Having a job will give your teen independence and career experience. There are so many options available to teens, and working helps them build skills for future success. Plus, it makes them money!
Then, they get to spend it! Teenagers are not always the most responsible or forward-thinking people, so you have to guide them in the right direction. Fiscal responsibility is a key factor in adult success. Teach your teens how to manage their funds, and they will benefit for the rest of their lives.
Get Them A Checking Account
Your teenager needs a checking account. The type of account you open depends largely on your bank, but you have options. Most banks will allow you to open savings and checking accounts for teens as young as 14, with an adult as the joint account holder.
Unlike a savings account opened in your name, these teen accounts give them full access to manage, deposit, and withdraw funds. As a joint account holder, you can monitor activity. Many of these accounts will come with a debit card, which are invaluable for things like online purchases and petrol.
If you don’t think your teen is ready for the responsibility of a checking account, you could opt for reloadable cash cards. All the major credit card companies, like Visa and Mastercard, have reloadable options. They are accepted at most stores and online, just like a debit card, but you can’t overdraw funds.
Have Them Pay Bills
They have a job, they have money, they have a debit card… now what? They need to start paying some bills! Teach teenagers financial responsibility by giving them recurring expenses.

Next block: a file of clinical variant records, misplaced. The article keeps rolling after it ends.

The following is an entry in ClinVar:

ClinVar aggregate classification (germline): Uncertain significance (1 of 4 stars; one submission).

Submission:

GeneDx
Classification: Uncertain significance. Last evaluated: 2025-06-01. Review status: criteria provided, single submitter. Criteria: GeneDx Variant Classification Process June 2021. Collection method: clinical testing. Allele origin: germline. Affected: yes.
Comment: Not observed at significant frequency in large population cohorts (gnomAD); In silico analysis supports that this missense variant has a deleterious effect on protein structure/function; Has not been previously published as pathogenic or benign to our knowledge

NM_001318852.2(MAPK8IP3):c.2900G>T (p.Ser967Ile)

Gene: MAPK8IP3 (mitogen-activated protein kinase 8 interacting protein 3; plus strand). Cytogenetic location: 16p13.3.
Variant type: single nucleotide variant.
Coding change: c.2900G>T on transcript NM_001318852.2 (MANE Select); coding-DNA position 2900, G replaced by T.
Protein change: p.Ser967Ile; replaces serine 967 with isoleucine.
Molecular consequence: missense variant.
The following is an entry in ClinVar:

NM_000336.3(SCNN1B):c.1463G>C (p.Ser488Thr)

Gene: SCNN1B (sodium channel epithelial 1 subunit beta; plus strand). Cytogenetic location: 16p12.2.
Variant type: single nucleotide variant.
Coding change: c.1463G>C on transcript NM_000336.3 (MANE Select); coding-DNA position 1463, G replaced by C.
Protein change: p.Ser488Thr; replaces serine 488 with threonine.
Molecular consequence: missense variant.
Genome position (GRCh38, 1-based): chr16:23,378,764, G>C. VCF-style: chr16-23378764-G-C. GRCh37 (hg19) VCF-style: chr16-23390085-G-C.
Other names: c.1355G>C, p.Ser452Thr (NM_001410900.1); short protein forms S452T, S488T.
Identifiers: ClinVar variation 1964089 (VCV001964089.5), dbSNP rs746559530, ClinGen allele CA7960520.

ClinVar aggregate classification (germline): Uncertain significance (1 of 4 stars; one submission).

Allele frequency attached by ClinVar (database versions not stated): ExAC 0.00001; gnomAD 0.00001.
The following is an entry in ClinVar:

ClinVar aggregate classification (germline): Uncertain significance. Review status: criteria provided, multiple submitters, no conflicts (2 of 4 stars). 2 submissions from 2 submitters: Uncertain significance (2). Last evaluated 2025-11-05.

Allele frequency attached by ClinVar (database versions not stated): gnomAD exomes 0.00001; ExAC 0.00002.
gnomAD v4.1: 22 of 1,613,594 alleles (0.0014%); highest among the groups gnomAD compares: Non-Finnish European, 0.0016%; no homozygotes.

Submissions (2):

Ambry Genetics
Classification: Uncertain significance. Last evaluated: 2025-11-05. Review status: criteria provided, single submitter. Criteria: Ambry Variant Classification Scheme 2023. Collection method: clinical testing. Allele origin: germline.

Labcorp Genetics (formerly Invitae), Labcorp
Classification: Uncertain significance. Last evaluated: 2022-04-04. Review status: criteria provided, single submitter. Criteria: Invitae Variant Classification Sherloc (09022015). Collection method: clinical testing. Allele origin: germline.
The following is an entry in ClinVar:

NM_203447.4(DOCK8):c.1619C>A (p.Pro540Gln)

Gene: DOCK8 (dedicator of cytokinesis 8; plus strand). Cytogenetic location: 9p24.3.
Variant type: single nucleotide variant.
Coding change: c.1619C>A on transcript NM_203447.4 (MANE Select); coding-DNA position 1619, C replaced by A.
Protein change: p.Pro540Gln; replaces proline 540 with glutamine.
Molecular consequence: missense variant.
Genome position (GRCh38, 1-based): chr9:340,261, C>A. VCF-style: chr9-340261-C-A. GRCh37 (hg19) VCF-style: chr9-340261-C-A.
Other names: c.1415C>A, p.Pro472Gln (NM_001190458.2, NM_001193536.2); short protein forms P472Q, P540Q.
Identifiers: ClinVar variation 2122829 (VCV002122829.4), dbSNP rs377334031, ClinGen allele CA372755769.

Encouraging your teenager to pay for their own car loan, or join a monthly streaming service like Netflix, will force them to be responsible with their paycheck. The higher value the service, the more likely your teenager will pay the bill. Just like a credit card, there is risk involved in making a major purchase or signing a long-term service contract. As their guardian, your name and credit will be at risk. Talk to your teen and make sure that they are ready for the responsibility. Let them know the consequences if they drop the ball.
Rather than driving them to the nearest used car dealer, you could simulate “real world” bills right at home. Sit down with your monthly expenses and figure out your teenager’s share of the family housing, utilities, and food. Have your teenager pay for those “bills” each month, then put the money into a savings account.
In addition to learning about monthly expenses, you’ll be building an emergency fund for your teenager. It requires less risk then a major purchase, but is equally beneficial for your teen.
For this they’ll need consistent income, so usually you can do this once they’re 15 years or older as that’s the age where consistent income typically happens.
Set Financial Goals
You are never too young to start planning for the future; but like anything else, goal-setting is a skill that takes practice. Even before their first paycheck, sit down and ask your teenager some questions. Why do they want a job? What do they want to get out of it? Your child might not have considered what they could do with their money.